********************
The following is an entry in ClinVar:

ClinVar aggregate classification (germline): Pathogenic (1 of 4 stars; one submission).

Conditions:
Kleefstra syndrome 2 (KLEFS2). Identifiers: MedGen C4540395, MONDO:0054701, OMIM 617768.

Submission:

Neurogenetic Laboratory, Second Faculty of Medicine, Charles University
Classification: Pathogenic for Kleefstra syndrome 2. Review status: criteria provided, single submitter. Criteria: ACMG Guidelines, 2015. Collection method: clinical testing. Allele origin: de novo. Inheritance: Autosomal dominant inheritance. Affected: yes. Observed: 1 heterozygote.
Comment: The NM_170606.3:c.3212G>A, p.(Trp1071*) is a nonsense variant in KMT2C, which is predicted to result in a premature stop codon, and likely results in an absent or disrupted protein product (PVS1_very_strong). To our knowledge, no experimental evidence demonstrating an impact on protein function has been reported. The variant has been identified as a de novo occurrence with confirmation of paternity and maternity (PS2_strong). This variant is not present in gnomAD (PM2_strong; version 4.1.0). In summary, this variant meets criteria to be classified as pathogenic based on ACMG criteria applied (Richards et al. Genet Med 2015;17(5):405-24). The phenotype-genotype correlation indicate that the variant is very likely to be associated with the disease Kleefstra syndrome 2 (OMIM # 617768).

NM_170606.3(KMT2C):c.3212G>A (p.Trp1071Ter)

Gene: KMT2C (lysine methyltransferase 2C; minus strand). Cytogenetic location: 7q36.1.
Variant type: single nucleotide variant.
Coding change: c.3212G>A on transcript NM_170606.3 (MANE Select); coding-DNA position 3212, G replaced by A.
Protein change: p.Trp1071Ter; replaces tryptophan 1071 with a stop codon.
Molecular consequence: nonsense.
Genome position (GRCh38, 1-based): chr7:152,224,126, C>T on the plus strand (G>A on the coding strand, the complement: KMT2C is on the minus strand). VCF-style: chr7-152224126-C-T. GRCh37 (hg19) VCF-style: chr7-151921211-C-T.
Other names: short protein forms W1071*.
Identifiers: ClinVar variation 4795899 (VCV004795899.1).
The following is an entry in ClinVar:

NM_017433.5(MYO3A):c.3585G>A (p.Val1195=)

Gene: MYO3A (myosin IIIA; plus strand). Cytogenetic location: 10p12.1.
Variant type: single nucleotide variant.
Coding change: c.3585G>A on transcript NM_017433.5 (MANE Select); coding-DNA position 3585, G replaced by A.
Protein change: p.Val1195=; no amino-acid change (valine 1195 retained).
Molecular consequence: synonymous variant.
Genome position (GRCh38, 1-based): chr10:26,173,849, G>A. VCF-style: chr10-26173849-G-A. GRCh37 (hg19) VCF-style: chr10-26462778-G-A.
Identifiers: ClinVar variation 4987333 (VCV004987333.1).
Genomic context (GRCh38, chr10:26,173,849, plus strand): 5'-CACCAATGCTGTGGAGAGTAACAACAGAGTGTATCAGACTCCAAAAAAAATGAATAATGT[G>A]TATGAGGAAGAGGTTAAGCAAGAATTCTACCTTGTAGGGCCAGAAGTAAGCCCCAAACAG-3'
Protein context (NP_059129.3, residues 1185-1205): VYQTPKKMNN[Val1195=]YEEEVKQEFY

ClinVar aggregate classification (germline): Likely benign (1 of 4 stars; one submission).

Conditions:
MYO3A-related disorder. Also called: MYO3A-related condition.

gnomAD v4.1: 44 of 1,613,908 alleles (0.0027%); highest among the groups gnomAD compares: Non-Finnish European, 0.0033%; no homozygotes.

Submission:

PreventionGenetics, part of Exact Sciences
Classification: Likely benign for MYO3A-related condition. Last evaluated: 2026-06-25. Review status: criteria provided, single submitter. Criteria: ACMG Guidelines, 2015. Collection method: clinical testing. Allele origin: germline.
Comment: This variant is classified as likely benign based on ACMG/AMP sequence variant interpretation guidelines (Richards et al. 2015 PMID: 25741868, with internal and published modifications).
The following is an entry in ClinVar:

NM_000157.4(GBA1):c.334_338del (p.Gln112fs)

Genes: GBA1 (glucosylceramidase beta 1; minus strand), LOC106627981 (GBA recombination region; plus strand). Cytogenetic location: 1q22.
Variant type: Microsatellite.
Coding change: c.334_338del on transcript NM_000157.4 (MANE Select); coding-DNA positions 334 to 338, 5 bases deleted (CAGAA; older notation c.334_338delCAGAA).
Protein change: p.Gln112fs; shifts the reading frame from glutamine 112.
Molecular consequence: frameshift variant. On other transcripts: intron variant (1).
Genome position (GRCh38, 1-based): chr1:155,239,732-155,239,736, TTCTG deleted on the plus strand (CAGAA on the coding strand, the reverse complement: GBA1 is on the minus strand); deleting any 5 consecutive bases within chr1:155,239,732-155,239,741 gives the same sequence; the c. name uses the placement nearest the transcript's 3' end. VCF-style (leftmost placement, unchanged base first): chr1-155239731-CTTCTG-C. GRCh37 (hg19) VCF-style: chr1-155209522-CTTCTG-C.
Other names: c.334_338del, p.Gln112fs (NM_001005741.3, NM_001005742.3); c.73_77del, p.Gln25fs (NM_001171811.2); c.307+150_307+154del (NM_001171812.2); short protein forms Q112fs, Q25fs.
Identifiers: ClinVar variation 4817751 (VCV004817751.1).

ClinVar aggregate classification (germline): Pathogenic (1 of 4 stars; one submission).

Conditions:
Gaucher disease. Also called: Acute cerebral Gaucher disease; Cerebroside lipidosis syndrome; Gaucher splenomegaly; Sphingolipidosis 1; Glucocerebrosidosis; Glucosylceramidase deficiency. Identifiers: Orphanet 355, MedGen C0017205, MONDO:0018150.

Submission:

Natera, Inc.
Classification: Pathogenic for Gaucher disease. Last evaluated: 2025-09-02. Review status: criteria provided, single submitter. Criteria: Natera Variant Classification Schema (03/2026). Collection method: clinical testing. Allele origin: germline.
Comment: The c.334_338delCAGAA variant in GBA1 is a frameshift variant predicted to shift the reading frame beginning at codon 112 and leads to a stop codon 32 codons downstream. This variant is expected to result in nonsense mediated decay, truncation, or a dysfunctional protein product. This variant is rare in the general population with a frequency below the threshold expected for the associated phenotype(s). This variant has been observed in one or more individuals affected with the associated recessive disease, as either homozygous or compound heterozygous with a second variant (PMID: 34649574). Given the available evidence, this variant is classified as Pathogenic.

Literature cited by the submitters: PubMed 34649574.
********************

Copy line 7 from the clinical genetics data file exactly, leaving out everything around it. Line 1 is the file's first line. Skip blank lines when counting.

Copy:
Classification: Pathogenic for Kleefstra syndrome 2. Review status: criteria provided, single submitter. Criteria: ACMG Guidelines, 2015. Collection method: clinical testing. Allele origin: de novo. Inheritance: Autosomal dominant inheritance. Affected: yes. Observed: 1 heterozygote.